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We completed our move to Seattle and I got to spend exactly 48 hours in my new apartment before I had to go on travel for 3 solid weeks. Two of the three weeks were in NY and the final week was in Munich, Germany. I came home to tons of actions and boxes that needed to be unpacked, items with "some assembly required" and pictures to hang on the walls. Kathleen and I decided that we should spread the unpacking actions over the 3 day Labor Day weekend and multiplex actions with some trips around town. To make that easier, we bought a pair of generic mixed-use bikes. Now that biking has become fully yuppified, nothing is cheap. Even a "standard" bike is $250 with tricked out ones going for north of $3K. We settled for something on the very low end and the result worked fine. Our first local trip was to the Ballard Locks.
The view of Elliot Bay from our patio on the 11th floor. There is always ship traffic in the bay. Here, several ships are anchored awaiting offloading at the marine terminal to the north of us. The Olypmic Mountains are in the far distance (some with snow) and Bainbridge Island is just past the tankers.
As sunset approached, we were treated to wonderful colors in the western sky. In the distance are the Olympic Mountains on the other side of Puget Sound.
A view of the downstream part of Lake Union from the Ballard Bridge. The only access to the ocean is through the Ballard Locks (aka Chittenden Locks for the name of the Corps of Engineers manager who built it).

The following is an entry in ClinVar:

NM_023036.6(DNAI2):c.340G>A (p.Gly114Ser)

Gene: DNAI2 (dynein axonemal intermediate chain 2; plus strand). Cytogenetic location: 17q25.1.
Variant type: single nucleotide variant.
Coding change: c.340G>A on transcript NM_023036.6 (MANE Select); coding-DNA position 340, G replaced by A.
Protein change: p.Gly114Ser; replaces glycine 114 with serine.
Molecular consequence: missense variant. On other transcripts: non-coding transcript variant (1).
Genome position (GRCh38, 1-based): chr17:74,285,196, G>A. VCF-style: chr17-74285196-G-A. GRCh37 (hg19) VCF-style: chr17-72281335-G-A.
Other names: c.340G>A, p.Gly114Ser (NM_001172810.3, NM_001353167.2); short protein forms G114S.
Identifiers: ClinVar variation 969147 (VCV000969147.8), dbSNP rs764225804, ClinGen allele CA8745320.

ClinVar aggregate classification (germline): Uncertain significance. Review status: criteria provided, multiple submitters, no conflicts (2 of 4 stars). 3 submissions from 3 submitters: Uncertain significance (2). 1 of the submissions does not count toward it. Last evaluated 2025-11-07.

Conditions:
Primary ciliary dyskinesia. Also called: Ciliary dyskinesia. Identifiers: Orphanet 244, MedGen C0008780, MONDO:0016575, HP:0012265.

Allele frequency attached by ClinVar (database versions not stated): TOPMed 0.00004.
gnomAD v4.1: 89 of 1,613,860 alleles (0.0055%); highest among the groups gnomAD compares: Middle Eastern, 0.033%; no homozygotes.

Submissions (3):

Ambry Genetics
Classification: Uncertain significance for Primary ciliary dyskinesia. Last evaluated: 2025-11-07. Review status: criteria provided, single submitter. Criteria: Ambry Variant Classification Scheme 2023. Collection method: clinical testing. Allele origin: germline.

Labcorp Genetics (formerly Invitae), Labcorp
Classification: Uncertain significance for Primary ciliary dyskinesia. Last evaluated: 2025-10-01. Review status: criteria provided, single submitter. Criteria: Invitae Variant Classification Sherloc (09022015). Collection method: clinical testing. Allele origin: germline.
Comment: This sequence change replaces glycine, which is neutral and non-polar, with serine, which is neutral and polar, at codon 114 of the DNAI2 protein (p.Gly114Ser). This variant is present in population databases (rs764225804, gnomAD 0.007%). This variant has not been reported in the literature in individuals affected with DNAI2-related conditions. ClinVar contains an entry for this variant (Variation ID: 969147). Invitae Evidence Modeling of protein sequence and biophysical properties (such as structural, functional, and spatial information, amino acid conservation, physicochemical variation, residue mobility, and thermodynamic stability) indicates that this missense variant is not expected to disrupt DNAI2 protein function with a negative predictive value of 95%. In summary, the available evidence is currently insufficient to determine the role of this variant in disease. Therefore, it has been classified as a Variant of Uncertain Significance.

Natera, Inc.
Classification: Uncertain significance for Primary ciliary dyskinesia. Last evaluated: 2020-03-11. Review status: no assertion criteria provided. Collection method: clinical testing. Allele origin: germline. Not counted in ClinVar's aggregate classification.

The Ballard Locks are critical to shipping movement in the Seattle area to and from Lake Union. And, the locks have become a tourist attraction. Tons of folks were watching the activities at the locks. There were many of boats awaiting lockage.
A view to the west from the locks. Note the railroad bridge that is currently open to allow passage of a ship.
Notice the packing of the small boats in the lock. Most of the vessels there were private pleasure craft.
An obsolete manual actuator for the lock gates. Big timbers were inserted into the holes and a team of men then turn the windlass.
The lock gates are closing. Once the gates are closed, you can walk over the gangway.
Looking to the west from the center of the large lock. Note that the railroad bridge is now closed.
As we crossed, I took this photo looking to the east. Note the boils in the water coming from the filling of the lock using water from Lake Washington.
There are 2 sets of locks here. The small set is on the right; note the narrower width of the lock.
The structure at the right is a dam that is built to hold back the waters of Lake Union. To the far right is the fish ladder and fish viewing area.
Looking from the center area to the north there is a large maintenance crane used for the lock gates. The locks are pumped dry once a year for maintenance. Sometimes, the gates themselves have to be removed for service and the crane is the only thing strong enough to lift them.
The boats are still in the locks awaiting equalization of the water levels so the upstream gates can be opened and the passage to Lake Union can be completed.
A view of the large lock after all the boats have departed. Once the upstream gate is closed, the water will be drained and the downstream gate will be opened.
Once we finished at Chittenden Locks, we had to take the bikes back to Belltown (the area of Seattle next to Elliot Bay). The trip was neither long nor hard, but still challenging given that it has been over a year since I have ridden.
This was a fantastic day. The weather was excellent and the only challenge was the potential of sunburn. It is nice that Seattle is a bike-friendly town as it make getting around much easier.
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